Friday, March 27, 2009

HP got the clicks on Printernet Publishing for Magazines . . . and some free advice for Xerox

Now if HP would only spin off it's Indigo and toner business, I could add that new organization to my 401K.

Until they do that, there is no way I want to figure out how they are going to make that Compaq purchase work. Given that Cisco is going into the server business, that whole thing looks like a loser to me. Add to that Google, IBM and Amazon in the Cloud business, I can't see how HP is going to get any margins in that line of work.


You can find out what the Ace Group has to say about printernet publishing for magazines at OnDemand. They still describe it as VDP blablabla. Did you ever meet anyone aside from a vendor who is excited by VDP? It's database publishing. It has always been database publishing. It will continue to be database publishing.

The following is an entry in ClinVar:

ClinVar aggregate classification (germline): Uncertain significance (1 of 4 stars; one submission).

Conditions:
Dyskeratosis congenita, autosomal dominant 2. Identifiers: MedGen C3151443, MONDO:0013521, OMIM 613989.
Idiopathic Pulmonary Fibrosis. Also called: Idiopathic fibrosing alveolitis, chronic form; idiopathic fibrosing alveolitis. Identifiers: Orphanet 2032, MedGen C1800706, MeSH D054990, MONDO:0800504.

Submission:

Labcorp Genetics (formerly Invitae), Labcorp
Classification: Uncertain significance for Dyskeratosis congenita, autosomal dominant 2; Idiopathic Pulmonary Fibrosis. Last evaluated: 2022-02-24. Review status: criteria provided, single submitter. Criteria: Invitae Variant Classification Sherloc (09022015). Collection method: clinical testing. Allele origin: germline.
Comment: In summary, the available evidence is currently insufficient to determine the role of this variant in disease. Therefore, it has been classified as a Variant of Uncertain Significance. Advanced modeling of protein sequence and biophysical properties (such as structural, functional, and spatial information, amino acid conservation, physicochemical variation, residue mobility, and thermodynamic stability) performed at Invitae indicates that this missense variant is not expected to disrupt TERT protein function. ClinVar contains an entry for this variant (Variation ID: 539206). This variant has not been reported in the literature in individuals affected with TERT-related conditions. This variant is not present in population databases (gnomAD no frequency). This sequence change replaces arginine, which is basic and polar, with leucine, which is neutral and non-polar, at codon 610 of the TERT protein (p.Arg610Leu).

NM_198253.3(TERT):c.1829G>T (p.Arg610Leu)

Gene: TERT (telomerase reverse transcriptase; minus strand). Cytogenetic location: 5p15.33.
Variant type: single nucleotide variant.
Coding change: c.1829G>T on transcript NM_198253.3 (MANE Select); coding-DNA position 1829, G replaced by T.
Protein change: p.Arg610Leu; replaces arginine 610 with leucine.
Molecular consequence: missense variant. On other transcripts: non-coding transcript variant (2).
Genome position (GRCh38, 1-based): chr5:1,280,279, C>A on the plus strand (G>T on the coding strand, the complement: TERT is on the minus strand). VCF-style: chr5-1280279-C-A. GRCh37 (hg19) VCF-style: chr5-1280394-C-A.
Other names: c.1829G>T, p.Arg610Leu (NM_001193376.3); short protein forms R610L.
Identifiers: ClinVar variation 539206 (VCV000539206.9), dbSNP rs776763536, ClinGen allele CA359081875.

And just a little snarky note: "the secret to completing the VDP puzzle" is to find the customers who want to buy it. Everything else is just technology. PSP's have always been awesome at installing technology when a customer is willing to pay for the product. It's why I love PSPs.

Time, date and location – 12:00-12:50, Tuesday, March 31, Room 201B of the Pennsylvania Convention Center

Session title – "Completing the VDP Puzzle: Your Guide to Successfully Implementing VDP Capabilities"

Speaker – Val DiGiacinto, vice president of sales and partner, The Ace Group, New York City

Anyone else seeing a pattern?
Indigo sales have been going pretty well + Consolidated bought 36 Indigos and I assume have them up and running at their multiple locations + the Ace Group is producing "mine" on it's Indigo presses + MarketSplash has gone live.